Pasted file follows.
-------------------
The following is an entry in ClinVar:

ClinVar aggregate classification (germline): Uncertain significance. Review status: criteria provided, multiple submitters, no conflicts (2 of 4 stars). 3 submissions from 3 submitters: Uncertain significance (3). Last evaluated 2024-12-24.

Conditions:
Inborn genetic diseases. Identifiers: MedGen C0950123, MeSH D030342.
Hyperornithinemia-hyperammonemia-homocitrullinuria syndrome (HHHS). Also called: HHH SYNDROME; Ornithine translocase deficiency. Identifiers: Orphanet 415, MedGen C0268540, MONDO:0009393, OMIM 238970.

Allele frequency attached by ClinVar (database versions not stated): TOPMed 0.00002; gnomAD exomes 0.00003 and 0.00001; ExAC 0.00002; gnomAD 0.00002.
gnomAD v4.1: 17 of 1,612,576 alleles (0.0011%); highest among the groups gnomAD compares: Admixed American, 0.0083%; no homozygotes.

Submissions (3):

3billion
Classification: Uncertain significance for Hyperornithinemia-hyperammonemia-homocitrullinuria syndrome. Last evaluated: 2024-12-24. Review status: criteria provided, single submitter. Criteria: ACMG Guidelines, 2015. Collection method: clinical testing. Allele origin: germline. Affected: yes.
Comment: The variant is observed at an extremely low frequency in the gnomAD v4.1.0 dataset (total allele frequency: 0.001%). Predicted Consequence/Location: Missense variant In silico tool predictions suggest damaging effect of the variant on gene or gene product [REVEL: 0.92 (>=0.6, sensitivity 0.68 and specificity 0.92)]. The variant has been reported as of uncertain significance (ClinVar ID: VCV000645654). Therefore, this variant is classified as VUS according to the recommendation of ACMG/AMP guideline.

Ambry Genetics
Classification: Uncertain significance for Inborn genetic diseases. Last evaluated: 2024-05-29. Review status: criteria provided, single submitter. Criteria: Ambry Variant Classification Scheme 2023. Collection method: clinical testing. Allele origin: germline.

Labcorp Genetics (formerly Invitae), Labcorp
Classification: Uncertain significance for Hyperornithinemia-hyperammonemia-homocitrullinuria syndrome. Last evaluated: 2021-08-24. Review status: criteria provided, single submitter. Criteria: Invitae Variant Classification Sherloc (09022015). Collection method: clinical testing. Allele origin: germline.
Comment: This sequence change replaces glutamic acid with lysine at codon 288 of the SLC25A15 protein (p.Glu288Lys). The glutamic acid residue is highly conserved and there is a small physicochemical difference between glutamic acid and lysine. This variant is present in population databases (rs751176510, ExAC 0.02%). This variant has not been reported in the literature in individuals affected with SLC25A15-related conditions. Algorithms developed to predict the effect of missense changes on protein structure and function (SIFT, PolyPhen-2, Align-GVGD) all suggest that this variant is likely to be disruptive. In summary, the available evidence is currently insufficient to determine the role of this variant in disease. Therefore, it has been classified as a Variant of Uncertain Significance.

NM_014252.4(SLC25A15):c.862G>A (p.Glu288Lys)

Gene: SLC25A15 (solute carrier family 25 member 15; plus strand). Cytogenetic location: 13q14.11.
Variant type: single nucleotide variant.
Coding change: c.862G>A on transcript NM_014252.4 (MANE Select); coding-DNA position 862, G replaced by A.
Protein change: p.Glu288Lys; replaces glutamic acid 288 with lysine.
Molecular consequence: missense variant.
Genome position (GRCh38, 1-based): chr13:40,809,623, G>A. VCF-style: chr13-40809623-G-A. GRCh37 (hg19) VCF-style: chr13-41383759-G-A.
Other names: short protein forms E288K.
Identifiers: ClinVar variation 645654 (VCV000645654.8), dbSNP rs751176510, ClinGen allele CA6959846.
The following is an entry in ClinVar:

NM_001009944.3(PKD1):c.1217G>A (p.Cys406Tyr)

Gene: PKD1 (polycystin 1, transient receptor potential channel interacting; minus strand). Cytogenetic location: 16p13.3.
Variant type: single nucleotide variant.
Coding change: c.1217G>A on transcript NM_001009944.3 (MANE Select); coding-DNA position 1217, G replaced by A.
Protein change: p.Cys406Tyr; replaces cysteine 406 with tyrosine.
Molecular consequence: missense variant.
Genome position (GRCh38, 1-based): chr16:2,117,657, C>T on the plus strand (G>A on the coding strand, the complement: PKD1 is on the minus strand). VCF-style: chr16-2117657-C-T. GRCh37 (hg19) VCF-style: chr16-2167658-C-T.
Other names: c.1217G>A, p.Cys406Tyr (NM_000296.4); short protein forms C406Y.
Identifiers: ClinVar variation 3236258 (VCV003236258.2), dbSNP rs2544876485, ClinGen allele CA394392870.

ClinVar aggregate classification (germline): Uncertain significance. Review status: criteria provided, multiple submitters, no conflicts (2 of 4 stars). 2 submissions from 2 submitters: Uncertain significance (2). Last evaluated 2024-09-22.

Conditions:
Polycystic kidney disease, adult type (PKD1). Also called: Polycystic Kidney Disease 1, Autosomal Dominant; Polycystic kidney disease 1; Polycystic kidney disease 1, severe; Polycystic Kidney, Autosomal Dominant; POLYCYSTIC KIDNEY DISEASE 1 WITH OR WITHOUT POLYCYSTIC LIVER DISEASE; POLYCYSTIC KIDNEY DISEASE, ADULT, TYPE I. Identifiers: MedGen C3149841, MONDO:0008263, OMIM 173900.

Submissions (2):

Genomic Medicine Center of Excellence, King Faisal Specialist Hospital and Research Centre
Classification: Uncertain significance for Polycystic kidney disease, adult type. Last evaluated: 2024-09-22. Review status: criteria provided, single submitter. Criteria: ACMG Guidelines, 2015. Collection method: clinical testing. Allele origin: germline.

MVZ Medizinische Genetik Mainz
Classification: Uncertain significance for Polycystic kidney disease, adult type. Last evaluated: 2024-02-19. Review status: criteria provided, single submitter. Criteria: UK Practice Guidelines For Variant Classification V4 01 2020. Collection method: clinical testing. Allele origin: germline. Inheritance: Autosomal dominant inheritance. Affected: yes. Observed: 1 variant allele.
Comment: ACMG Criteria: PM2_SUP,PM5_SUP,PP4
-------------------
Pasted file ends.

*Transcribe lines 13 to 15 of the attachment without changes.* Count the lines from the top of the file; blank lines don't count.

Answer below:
Classification: Uncertain significance for Inborn genetic diseases. Last evaluated: 2024-05-29. Review status: criteria provided, single submitter. Criteria: Ambry Variant Classification Scheme 2023. Collection method: clinical testing. Allele origin: germline.

Labcorp Genetics (formerly Invitae), Labcorp
Classification: Uncertain significance for Hyperornithinemia-hyperammonemia-homocitrullinuria syndrome. Last evaluated: 2021-08-24. Review status: criteria provided, single submitter. Criteria: Invitae Variant Classification Sherloc (09022015). Collection method: clinical testing. Allele origin: germline.